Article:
On Thursday June 13, it would have been 33 years since an improvised device exploded in the lap of one of the world’s leading academic thinkers, killing Dr. Walter Rodney, seriously injuring his brother and perhaps robbing the country of a political revolution that might have gone a long way in healing the lingering racial divide in Rodney’s native Guyana.
The then government of Prime Minister Forbes Burnham was globally blamed for the death of Rodney near the city’s main prison compound and even though it has strenuously denied such allegations, the accusation has stuck.
Since then, successive administrations have resisted calls for a formal and proper inquiry into his death but most of those who were close to Rodney at the time, now fear that many of the players associated with the political revolution he was leading at the time and those in the military and government which had opposed it have either died, have failing memory or are on the way to the grave. Time is running out, they charge.
Credited internationally with authoring some of the most incisive and seminal historical works, Rodney is best known for his work on “How Europe Had Underdeveloped Africa” and for the uplifting lectures he had delivered in the Caribbean and around the world up to the time of his death on a dark, lightly used street in south Georgetown.
The multiracial Working People’s Alliance (WPA) which he had co-founded and led up to that fateful Friday night in June 1980, is today a shadow of its self, as it has never really recovered from the blow and the blast inflicted by military intelligence and those in government who had feared Rodney’s phenomenal rise and the impact he had on politically uniting Guyana’s perennially feuding two major race groups: Afro- and Indo-Guyanese.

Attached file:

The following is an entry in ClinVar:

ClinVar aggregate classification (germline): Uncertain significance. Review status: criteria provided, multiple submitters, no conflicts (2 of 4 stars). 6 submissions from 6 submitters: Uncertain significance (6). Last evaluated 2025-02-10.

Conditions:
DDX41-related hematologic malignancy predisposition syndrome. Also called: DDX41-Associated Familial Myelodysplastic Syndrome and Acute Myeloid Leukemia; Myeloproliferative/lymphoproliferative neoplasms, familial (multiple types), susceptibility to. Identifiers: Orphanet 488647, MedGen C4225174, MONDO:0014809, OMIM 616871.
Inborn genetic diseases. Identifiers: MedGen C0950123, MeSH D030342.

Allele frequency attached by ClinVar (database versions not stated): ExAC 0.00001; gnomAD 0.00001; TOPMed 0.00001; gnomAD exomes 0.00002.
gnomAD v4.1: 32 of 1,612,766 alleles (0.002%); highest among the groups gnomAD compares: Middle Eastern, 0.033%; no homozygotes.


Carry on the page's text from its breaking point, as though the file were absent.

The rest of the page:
For that alone he is passionately remembered at home. This is even as the WPA is now part of an opposition group that is likely to form the government at the next elections, due in 2016.
Wazir Mohamed, a former WPA Co-Leader and now assistant professor at Indiana University East, argues that all Rodney wanted was for a revolution that would have brought better times to the country that gave him birth, at a time when it was widely believed that the leadership was headed to political dictatorship and had been oppressing citizens with its then socialist experiment.
“He worked tirelessly until he was assassinated to construct a multi-racial front to confront the oppressors in order to bring about transformation. Walter Rodney cared less for change in leadership. He was interested in transformation,” said Mohamed.
Mohamed’s fellow academic and WPA founder Nigel Westmaas who teaches Africana Studies at New York’s Hamilton College, has done extensive reviews on Rodney and has a collection of his works and speeches that most people interested in the life and works of Rodney would envy.
He also thinks that Rodney achieved the most among Guyanese politicians in forging racial unity and sent this publication quotes of his work on the topic.
“In the midst of national crisis, Guyanese have made some gain. The most dramatic achievement has been the consolidation of racial unity. Africans and Indians are standing side-by-side in a way that has not been true since 1953 (self governance). Indeed, we now have a degree of racial unity greater than at any previous time in our history. The WPA has consistently argued that political unity across racial lines was most desirable and possible,” Rodney said.